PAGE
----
Fixed-income outlook: What higher for longer means for bonds

[ "Blog: Latest Insights" ]
[ ]
[ "Gene Tannuzzo, CFA" ]
  • Our Blog

Download PDF

With the Fed standing pat for now, where are the opportunities in fixed income? Here’s our take.

A series of volatile inflation reports have cast doubt on the Federal Reserve’s ability to begin cutting interest rates this year. Government bond markets reacted violently to the uncertainty, with prices falling after yields rose by 40 to 60 basis points across the U.S. Treasury curve. Returns from duration risk remain elusive, and many investors are reluctant to reenter the bond market without a clear signal that the Fed is ready to take interest rates lower. In contrast, credit assets like high-yield bonds have been largely immune from the volatility. Investors have been rewarded for risk-taking, in part because the economy continues to grow faster than many expected. But the longer the Fed remains on hold, the more likely we are to see this dynamic shift.


A longer pause is not bad news for bonds

It’s easy to assume that the bond market needs the Fed to start cutting interest rates in order to kick-start its recovery. With that first cut likely being extended further into the future, investors are now sweating a longer pause. But the Fed has effectively been on pause since July 2023 — the last time it hiked. Since then, the Bloomberg U.S. Aggregate Index has produced a small, but positive, total return. Credit sectors, and especially those that derive the majority of their return from default risk, have done far better than less risky bonds. Several below-investment-grade corporate indices are up over 7%, buoyed by resilient economic growth and strong demand for yield. We expect the margin of credit outperformance over Treasuries to narrow from here. While credit spreads offer limited upside potential, all-in yields remain at levels unseen in well over a decade. This means that investors today have an attractive entry point to lock in yields and elevate future total returns for years to come.


Source: Columbia Threadneedle Investments as of 04/12/24. Credit is represented by the excess return of the Bloomberg U.S. Corporate High Yield Index vs. the Bloomberg U.S. Treasury Index. Duration returns are represented by the return of the Bloomberg U.S. Treasury Index. Past performance is not indicative of future results. It is not possible to invest directly in an index.


Diversification is back

Year to date, prices of risky and safe-haven assets have moved in opposite directions. While this hasn’t played out the way many investors anticipated, the differentiation bodes well for the role of bonds as a portfolio diversifier. Investors have generally used fixed-income allocations to hedge riskier exposures, like equities, in pursuit of more stable returns. With equity indices near all-time highs, the diversification and downside protection that bonds can provide increases in importance. And within fixed income, investors may realize a less volatile return stream by striking a more complementary balance of duration and credit risk.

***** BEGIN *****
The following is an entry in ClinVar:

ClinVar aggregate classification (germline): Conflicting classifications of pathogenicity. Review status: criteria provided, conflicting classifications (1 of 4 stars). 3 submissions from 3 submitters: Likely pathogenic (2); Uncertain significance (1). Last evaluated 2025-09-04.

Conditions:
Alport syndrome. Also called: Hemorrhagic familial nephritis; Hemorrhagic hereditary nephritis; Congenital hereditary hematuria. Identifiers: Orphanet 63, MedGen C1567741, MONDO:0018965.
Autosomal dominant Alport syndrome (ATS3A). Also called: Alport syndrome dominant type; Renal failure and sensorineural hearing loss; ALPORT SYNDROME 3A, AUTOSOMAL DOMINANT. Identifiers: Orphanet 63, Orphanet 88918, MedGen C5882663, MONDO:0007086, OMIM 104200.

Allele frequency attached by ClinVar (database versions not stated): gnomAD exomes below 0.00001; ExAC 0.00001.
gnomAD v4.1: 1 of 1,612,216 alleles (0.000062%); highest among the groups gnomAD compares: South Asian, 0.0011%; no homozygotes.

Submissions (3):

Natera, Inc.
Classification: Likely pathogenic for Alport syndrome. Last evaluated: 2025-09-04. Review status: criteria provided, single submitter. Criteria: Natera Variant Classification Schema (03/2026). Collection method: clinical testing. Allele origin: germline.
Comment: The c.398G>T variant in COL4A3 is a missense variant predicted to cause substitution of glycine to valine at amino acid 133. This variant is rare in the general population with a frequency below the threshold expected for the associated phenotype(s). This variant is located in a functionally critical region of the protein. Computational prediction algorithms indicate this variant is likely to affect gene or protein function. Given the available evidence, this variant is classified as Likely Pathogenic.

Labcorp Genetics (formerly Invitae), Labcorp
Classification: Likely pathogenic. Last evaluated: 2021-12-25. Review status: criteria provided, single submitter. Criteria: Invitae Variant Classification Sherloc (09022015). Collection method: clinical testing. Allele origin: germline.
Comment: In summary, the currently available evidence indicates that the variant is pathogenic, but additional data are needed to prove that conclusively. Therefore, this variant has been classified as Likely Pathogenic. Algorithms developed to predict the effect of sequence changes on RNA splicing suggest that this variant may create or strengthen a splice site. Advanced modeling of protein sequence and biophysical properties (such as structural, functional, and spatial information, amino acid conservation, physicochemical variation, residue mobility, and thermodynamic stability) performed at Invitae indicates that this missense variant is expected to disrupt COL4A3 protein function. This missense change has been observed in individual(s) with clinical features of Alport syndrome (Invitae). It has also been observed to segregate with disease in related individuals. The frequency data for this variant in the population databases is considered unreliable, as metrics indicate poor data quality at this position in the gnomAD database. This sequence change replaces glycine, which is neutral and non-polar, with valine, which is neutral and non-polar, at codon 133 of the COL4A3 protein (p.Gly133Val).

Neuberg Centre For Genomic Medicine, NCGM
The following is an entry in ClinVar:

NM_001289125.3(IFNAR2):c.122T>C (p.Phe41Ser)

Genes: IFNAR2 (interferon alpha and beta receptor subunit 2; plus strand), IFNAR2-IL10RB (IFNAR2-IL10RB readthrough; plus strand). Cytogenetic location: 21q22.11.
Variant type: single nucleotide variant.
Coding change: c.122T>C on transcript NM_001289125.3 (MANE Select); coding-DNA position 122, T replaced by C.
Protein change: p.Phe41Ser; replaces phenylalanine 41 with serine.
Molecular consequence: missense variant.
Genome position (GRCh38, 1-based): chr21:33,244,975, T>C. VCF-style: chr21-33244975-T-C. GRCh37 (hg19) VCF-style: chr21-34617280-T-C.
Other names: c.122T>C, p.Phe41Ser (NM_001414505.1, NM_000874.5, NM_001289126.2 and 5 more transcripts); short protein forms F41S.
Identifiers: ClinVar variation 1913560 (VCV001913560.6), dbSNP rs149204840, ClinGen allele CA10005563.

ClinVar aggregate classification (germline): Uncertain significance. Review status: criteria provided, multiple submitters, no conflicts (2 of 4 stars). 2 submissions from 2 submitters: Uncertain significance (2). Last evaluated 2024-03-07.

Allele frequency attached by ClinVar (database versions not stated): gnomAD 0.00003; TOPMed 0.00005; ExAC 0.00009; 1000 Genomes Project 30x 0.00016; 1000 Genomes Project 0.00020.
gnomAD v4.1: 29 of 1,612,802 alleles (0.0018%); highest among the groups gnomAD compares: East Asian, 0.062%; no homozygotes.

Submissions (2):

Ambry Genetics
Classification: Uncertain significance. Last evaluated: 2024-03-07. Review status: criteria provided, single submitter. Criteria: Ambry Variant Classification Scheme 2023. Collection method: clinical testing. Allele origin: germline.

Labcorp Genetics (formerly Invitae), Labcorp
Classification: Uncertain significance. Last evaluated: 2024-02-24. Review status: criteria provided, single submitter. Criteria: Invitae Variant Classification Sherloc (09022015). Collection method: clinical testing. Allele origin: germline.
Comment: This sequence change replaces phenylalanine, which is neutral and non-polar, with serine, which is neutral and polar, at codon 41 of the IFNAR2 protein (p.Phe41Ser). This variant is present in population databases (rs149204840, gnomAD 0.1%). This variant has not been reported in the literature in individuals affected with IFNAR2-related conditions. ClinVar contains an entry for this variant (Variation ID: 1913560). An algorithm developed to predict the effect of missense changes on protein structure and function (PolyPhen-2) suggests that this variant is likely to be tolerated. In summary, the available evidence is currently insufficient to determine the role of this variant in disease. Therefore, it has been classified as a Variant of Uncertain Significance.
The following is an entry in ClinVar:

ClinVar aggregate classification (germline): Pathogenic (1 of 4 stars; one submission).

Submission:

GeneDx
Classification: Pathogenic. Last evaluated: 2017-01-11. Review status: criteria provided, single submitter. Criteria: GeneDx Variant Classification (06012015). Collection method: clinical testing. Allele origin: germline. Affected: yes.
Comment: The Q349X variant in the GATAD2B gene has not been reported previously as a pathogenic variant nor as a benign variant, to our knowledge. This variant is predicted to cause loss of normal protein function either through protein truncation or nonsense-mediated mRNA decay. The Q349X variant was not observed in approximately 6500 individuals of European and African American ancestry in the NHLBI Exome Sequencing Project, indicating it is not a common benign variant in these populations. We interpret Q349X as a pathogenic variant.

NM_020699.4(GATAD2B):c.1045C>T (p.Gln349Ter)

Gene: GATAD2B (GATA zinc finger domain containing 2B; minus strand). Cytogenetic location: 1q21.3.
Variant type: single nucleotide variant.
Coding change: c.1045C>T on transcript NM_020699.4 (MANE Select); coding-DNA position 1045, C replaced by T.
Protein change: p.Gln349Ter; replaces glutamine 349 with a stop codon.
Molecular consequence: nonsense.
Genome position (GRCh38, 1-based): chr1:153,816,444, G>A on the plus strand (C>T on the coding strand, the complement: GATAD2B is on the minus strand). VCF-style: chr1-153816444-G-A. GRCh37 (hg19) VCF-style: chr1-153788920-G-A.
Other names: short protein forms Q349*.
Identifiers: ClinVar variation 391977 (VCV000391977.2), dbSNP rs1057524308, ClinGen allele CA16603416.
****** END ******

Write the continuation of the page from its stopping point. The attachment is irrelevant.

Expect dispersion

While a longer pause does not change our views on the attractiveness of fixed income broadly, it does impact how we want to own it. Credit fundamentals are broadly deteriorating, but from a very strong and stable base. Eventually, more highly levered borrowers will start to feel a bite from higher funding costs. We’re already seeing this among consumers, where non-prime borrowers have drawn down excess savings and are experiencing rising delinquencies. In contrast, seasoned mortgage borrowers — those who have been in their homes for several years — have benefited from low fixed-rate financing and home price appreciation. We expect these trends to become even more acute as the business cycle progresses. Winners and losers will emerge, which creates the opportunity for active managers to differentiate performance through credit selection.


Three ways in
With yields at multi-decade highs and the Fed’s next move likely to be a cut, we think it’s most important that investors find their way back into the bond market. We also recognize that investors have different objectives and concerns that can influence how to go about doing so. For more conservative investors who are sitting on elevated cash balances, short-term, taxable and municipal bonds offer an attractive way to generate lower volatility sources of income. On the other hand, investors who have had a great run in the equity market might consider diversifying their exposure with high-quality core bonds. Finally, the robust growth backdrop could continue to support yield-seeking in more aggressive sectors like floating rate bank loans, where investors effectively trade exposure to interest rates for lower rated corporate credit.


There are risks associated with fixed-income investments, including credit risk, interest rate risk, and prepayment and extension risk. In general, bond prices rise when interest rates fall and vice versa. This effect is usually more pronounced for longer term securities. Floating rate loans generally are subject to legal or contractual restrictions on resale, may trade infrequently in the market, and the value of the loan may be impaired in the event the fund needs to liquidate them.


Bottom line

Recent inflation and labor market data have created new questions about the timing of a Fed rate cut and reintroduced volatility into parts of the market. But as is often the case, volatility can create opportunity. This year’s volatility has been confined to interest rates, and strong performance from credit has reinforced the value of a diversified approach. We don’t expect for credit to remain immune forever, and a longer Fed pause should create more differentiation among sectors and issuers. This should allow security selection to play a more prominent role driving performance.


Download this article as a PDF